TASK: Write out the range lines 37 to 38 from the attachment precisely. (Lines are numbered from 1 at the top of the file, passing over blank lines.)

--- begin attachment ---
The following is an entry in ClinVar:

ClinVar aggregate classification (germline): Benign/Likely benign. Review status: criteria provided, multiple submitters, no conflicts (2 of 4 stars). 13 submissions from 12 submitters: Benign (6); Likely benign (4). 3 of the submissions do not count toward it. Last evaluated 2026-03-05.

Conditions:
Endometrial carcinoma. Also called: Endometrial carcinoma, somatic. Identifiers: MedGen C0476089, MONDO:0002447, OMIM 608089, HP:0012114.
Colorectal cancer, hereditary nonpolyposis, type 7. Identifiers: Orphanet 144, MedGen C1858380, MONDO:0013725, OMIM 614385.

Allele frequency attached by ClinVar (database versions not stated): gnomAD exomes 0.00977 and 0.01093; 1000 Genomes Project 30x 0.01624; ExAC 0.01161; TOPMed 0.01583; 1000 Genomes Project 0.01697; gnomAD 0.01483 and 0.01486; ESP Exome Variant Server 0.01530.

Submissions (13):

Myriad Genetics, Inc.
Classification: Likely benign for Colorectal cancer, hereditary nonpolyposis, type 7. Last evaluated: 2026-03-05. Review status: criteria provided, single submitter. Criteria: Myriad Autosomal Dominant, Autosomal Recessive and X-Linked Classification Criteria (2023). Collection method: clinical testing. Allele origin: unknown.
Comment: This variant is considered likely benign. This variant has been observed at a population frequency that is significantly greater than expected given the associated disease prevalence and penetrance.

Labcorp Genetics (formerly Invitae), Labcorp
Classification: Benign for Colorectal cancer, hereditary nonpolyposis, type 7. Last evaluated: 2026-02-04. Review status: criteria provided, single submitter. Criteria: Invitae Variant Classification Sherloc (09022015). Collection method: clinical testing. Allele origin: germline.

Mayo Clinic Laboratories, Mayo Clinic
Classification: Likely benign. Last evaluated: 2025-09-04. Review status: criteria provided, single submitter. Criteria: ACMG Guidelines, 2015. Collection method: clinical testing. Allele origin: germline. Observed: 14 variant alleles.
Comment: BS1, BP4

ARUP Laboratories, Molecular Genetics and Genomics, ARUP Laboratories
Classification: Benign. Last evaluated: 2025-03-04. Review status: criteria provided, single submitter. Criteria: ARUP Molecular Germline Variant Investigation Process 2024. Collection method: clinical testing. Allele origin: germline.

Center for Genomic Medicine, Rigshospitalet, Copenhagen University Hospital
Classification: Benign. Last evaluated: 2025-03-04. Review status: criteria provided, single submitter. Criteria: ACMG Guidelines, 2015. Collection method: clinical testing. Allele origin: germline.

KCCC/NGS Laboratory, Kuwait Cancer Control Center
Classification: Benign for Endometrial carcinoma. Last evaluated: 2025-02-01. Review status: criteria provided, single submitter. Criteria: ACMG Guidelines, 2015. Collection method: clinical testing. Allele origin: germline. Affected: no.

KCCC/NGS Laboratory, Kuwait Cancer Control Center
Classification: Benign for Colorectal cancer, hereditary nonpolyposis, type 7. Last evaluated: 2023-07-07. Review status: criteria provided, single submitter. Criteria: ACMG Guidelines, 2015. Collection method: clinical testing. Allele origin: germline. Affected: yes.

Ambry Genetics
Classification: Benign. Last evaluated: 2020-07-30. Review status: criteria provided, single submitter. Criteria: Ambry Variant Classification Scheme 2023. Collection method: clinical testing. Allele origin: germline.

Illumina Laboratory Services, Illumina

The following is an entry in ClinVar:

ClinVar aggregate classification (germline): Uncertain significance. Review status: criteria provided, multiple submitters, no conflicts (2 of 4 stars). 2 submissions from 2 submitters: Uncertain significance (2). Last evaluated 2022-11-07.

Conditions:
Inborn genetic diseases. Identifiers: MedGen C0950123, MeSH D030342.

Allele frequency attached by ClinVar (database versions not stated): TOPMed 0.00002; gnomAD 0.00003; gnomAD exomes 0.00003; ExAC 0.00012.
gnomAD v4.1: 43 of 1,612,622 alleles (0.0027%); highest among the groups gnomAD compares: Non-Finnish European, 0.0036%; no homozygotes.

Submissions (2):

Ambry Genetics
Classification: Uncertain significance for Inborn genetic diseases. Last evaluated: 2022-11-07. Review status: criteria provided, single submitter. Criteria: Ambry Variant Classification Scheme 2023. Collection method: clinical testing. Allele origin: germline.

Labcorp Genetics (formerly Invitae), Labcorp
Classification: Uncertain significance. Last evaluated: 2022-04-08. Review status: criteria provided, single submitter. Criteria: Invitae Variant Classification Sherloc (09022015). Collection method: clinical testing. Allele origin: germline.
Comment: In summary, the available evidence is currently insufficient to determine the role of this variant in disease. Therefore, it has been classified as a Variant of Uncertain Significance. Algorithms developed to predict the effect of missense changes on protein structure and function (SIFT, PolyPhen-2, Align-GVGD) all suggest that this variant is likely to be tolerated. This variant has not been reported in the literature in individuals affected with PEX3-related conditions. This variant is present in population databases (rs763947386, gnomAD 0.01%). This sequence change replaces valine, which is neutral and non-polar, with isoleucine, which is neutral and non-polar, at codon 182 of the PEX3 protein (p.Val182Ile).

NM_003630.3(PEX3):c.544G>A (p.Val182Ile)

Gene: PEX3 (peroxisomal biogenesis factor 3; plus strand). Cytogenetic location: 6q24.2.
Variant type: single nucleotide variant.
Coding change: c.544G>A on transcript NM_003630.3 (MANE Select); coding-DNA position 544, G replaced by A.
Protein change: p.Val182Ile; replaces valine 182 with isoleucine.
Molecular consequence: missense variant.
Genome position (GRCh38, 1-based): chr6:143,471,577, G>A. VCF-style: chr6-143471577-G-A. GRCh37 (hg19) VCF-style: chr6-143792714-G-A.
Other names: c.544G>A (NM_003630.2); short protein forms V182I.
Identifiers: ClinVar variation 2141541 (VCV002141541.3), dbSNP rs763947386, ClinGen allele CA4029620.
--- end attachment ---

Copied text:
Classification: Uncertain significance. Last evaluated: 2022-04-08. Review status: criteria provided, single submitter. Criteria: Invitae Variant Classification Sherloc (09022015). Collection method: clinical testing. Allele origin: germline.
Comment: In summary, the available evidence is currently insufficient to determine the role of this variant in disease. Therefore, it has been classified as a Variant of Uncertain Significance. Algorithms developed to predict the effect of missense changes on protein structure and function (SIFT, PolyPhen-2, Align-GVGD) all suggest that this variant is likely to be tolerated. This variant has not been reported in the literature in individuals affected with PEX3-related conditions. This variant is present in population databases (rs763947386, gnomAD 0.01%). This sequence change replaces valine, which is neutral and non-polar, with isoleucine, which is neutral and non-polar, at codon 182 of the PEX3 protein (p.Val182Ile).